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Union surveys point out problems in school district

Discipline policy, communications and staff training get failing grades

 

Answers from 32 certificated employees

Members of two Grand Coulee Dam School District unions responding to recent internal surveys outlined a number of complaints dealing with discipline, communication and training issues.

The survey responses provide a glimpse into a district, many of whose workers are disillusioned enough that union leaders felt compelled to ask questions of the membership.

While the survey respondents collectively fell short of painting a no-confidence opinion, several within the two unions stated that they didn't have any confidence in the school administration.

Most dissatisfaction centered around discipline in the schools and a prevalent opinion that administrators don't provide enough support for paraprofessionals and teachers.

"We are very serious about this, and we hope the administration will be as well," said Aaron Derr, the district's classified union president in an interview at The Star.

Derr said the classified-level survey had been meant to be used internally, and that he had wanted it as a means to present information the administration could act on, "a wake-up call." But he was concerned the results might "paint the district in an uglier light than it really is."

The Star was given a copy of an edited version of it last week as several had reportedly been handed out in the community. Derr said that was the version he had presented to his membership after editing some comments that might have made particular students personally identifiable.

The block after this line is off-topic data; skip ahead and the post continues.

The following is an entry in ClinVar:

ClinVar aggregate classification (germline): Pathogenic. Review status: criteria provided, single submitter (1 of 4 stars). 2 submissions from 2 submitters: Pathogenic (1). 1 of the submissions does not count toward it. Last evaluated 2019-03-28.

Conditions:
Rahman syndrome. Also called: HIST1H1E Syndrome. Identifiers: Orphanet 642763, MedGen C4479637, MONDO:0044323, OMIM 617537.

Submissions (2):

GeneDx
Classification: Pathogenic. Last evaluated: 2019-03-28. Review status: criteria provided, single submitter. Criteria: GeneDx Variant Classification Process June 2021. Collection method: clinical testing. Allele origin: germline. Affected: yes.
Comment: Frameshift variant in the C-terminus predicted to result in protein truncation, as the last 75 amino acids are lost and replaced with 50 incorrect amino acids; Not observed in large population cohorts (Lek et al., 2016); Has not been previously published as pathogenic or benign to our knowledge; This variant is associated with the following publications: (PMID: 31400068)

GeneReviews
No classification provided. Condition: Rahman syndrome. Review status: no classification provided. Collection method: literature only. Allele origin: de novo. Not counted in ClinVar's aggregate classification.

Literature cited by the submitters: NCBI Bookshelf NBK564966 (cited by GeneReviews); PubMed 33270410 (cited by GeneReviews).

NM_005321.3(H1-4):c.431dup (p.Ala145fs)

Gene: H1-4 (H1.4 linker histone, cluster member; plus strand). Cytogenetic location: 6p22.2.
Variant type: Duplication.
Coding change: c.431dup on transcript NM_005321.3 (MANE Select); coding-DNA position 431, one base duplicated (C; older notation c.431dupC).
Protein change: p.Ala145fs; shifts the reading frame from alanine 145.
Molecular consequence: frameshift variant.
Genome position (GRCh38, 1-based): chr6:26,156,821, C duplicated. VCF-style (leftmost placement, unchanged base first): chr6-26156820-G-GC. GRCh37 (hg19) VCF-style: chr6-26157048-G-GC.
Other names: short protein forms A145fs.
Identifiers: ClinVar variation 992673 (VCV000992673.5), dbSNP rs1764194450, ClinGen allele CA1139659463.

District Superintendent Paul Turner provided the newspaper with the results of the survey of certificated staff.

Forty-three out of 80 members of the classified union responded to the survey and 32 teachers responded to the certificated staff survey. "Certificated" employees include teachers holding degrees and state educator certifications. "Classified" employees include all others, from secretaries to bus drivers, custodians and paraprofessionals who help in the classroom.

Dissatisfaction on the support administrators provide in regard to discipline follow-ups has been brewing in the district for some time.

Superintendent Paul Turner, who is just completing his first year on the top job, was assistant junior/senior high principal the year before and was involved in discipline issues then.

He had already outlined a program to deal with discipline for the coming year, when Derr and union Vice President Jess Utz met with him June 1.

"We were pleased to find out that Paul had recognized a lot of these ahead of time ... before I even took the survey," Derr said.

Turner has proposed setting aside seven half-days for the entire staff to get training on how to recognize and deal with those who disturb procedures at the school.

"During this past year, it has been apparent that an escalation of student behavior, lack of staff professional development and better communications are the nucleus of difficulties that need to be addressed at Grand Coulee Dam SD," Turner said in a written statement issued Monday after The Star sought comment on the surveys. "Although the survey was not initiated by the district, the results support decisions and direction that the administration has already been planning for next year."

Among classified staff, nearly 40 percent indicated they felt no support from administrators when they discipline a student, and more than 72 percent answered that question with the lowest three of nine possible responses.